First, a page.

So I pointed this out, asked her to do it again, and enquired as to what she felt doing it.
This is an invitation to take the person more deeply into their experience, to bring awareness to expressions that are usually out of awareness.
Marcie reported feeling tense inside. I could see she was holding her breath, so I encouraged her to breathe more deeply.
Next I pointed out that this was not just an action of resistance, but, as with all such phenomena, had its own validity. In Gestalt we are always *for* actions, and try to go with the flow of them, looking for the positive side of the 'creative adjustment'. Gestalt is defined as 'therapy without resistance' - a kind of Daoist attitude.
I asked her to do the action again, stay with her feelings, and notice what words came up.
The sentence was 'you are not respecting me'.
This now became apparent - the pushing away motion was in fact an attempt to draw a boundary - likely a healthy one. It was in response to someone stepping over her boundary.
Thus the pushing away was actually an appropriate and natural organismic response.
As I reframed, this, and asked her to do it again, she started feeling more positive.
Now I offered her a sentence (called 'directed dialogue'). I suggested she try saying 'I respect myself by drawing a line where you step over my limits'.
She felt much clearer and stronger saying this.
We went on to deal with related matters..
By working in this way, the therapist never pushes, but follows. In this sense, we are working with the person as they are, and finding the healthy organismic dynamic, inside of what may at times appear to be dysfunctional behaviour. When this comes to awareness, there is support for something different to happen, but this occurs from the inside, rather than from our helpfulness, our wisdom, or some kind of more fleeting cognitively derived insight.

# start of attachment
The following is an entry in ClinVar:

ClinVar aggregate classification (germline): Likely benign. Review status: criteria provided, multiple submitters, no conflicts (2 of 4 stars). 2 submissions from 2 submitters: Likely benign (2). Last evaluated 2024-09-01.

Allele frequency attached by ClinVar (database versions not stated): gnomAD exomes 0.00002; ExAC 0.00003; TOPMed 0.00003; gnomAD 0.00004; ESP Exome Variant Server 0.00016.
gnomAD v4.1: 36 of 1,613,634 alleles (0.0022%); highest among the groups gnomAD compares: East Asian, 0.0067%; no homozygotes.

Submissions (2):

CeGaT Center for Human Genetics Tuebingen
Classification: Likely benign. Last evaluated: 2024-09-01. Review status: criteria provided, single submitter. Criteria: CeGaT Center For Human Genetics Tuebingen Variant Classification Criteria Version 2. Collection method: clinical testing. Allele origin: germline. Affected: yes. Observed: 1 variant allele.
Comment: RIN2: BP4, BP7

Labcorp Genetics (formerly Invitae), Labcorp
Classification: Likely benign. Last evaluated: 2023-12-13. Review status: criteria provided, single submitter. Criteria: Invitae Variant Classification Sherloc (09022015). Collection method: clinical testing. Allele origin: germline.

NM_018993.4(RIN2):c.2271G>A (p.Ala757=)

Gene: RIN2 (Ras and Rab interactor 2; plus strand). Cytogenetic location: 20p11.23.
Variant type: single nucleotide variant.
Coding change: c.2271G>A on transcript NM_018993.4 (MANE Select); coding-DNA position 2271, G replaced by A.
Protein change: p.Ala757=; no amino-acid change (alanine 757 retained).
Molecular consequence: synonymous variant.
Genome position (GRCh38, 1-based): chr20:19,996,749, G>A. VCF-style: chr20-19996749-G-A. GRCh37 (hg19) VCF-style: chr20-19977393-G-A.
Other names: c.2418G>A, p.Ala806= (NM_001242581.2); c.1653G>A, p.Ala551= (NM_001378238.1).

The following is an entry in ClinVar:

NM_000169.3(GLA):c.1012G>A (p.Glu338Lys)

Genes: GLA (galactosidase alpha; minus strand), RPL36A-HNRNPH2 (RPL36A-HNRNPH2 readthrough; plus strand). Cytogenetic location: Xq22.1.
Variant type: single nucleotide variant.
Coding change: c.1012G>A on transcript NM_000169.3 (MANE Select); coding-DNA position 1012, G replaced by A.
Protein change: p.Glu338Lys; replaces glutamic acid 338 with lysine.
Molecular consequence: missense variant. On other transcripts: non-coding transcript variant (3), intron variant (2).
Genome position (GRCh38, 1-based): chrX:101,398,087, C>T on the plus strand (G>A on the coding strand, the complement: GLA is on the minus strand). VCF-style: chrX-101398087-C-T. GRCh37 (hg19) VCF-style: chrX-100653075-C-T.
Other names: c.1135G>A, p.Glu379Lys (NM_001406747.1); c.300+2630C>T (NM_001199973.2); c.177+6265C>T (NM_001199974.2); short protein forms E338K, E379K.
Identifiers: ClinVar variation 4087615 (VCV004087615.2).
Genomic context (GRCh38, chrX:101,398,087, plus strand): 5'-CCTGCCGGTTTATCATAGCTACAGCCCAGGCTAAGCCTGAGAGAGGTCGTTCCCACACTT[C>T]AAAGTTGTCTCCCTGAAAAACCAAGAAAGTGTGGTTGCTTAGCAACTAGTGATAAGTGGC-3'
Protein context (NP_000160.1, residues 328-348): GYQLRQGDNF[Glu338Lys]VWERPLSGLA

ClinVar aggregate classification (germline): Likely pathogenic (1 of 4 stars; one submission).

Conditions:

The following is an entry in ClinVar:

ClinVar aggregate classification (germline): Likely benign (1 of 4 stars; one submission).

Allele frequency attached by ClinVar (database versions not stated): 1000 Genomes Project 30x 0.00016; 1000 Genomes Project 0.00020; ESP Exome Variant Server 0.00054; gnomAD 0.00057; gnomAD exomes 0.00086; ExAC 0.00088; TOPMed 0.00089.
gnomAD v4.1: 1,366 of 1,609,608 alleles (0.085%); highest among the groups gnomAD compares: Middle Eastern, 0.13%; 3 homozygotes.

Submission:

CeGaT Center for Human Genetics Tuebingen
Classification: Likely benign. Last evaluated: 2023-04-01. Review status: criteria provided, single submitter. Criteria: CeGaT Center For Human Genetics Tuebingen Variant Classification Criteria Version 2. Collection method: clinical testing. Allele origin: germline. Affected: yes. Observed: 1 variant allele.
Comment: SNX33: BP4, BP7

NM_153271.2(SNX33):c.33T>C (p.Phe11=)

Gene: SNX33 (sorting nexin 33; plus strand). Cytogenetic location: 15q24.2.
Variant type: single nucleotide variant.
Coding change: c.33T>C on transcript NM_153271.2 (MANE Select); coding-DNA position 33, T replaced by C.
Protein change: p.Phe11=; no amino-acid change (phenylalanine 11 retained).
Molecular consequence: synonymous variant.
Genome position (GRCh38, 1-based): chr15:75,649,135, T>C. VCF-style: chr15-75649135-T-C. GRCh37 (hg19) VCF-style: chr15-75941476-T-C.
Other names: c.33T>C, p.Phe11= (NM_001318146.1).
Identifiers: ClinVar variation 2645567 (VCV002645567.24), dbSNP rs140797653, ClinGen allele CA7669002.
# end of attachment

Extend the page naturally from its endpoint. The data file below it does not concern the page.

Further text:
© Lifeworks 2012

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These case examples are for therapists, students and those working in the helping professions. The purpose is to show how the Gestalt approach works in practice, linking theory with clinical challenges.

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Gestalt therapy demonstration sessions

Touching pain and anger: https://youtu.be/3r-lsBhfzqY (40m)

Permission to feel: https://youtu.be/2rSNpLBAqj0 (54m)

Marriage after 50: https://youtu.be/JRb1mhmtIVQ (1h 17m)

Serafina - Angel wings: https://youtu.be/iY_FeviFRGQ (45m)

Barb Wire Tattoo: https://youtu.be/WlA9Xfgv6NM (37m)

A natural empath; vibrating with joy: https://youtu.be/tZCHRUrjJ7Y (39m)

Dealing with a metal spider: https://youtu.be/3Z9905IhYBA (51m)

Interactive group: https://youtu.be/G0DVb81X2tY (1h 57m)